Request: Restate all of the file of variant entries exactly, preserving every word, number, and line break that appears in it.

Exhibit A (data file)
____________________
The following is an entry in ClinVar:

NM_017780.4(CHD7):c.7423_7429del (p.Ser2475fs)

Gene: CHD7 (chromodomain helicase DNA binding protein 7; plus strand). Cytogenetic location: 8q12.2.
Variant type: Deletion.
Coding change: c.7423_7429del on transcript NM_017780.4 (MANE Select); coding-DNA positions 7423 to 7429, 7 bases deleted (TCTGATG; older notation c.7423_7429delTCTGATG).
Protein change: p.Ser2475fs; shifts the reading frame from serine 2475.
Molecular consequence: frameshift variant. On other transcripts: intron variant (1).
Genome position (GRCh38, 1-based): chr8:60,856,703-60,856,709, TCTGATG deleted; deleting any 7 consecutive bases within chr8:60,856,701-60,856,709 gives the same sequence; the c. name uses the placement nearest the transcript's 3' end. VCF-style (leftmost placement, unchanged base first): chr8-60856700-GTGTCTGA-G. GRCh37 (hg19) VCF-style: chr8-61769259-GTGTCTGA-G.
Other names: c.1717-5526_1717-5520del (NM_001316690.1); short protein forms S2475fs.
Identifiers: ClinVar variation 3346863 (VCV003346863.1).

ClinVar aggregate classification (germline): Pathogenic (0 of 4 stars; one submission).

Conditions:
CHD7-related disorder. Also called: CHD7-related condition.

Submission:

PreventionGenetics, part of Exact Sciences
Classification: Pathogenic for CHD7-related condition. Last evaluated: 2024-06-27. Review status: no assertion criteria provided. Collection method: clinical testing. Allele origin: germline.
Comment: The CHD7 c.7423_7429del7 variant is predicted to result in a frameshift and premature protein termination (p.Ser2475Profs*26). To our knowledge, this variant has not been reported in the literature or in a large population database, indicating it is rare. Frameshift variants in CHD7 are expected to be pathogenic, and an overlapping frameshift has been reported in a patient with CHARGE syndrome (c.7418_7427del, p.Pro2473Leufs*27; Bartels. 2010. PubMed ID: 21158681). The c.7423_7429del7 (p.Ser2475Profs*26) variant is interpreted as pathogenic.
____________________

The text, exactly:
The following is an entry in ClinVar:

NM_017780.4(CHD7):c.7423_7429del (p.Ser2475fs)

Gene: CHD7 (chromodomain helicase DNA binding protein 7; plus strand). Cytogenetic location: 8q12.2.
Variant type: Deletion.
Coding change: c.7423_7429del on transcript NM_017780.4 (MANE Select); coding-DNA positions 7423 to 7429, 7 bases deleted (TCTGATG; older notation c.7423_7429delTCTGATG).
Protein change: p.Ser2475fs; shifts the reading frame from serine 2475.
Molecular consequence: frameshift variant. On other transcripts: intron variant (1).
Genome position (GRCh38, 1-based): chr8:60,856,703-60,856,709, TCTGATG deleted; deleting any 7 consecutive bases within chr8:60,856,701-60,856,709 gives the same sequence; the c. name uses the placement nearest the transcript's 3' end. VCF-style (leftmost placement, unchanged base first): chr8-60856700-GTGTCTGA-G. GRCh37 (hg19) VCF-style: chr8-61769259-GTGTCTGA-G.
Other names: c.1717-5526_1717-5520del (NM_001316690.1); short protein forms S2475fs.
Identifiers: ClinVar variation 3346863 (VCV003346863.1).

ClinVar aggregate classification (germline): Pathogenic (0 of 4 stars; one submission).

Conditions:
CHD7-related disorder. Also called: CHD7-related condition.

Submission:

PreventionGenetics, part of Exact Sciences
Classification: Pathogenic for CHD7-related condition. Last evaluated: 2024-06-27. Review status: no assertion criteria provided. Collection method: clinical testing. Allele origin: germline.
Comment: The CHD7 c.7423_7429del7 variant is predicted to result in a frameshift and premature protein termination (p.Ser2475Profs*26). To our knowledge, this variant has not been reported in the literature or in a large population database, indicating it is rare. Frameshift variants in CHD7 are expected to be pathogenic, and an overlapping frameshift has been reported in a patient with CHARGE syndrome (c.7418_7427del, p.Pro2473Leufs*27; Bartels. 2010. PubMed ID: 21158681). The c.7423_7429del7 (p.Ser2475Profs*26) variant is interpreted as pathogenic.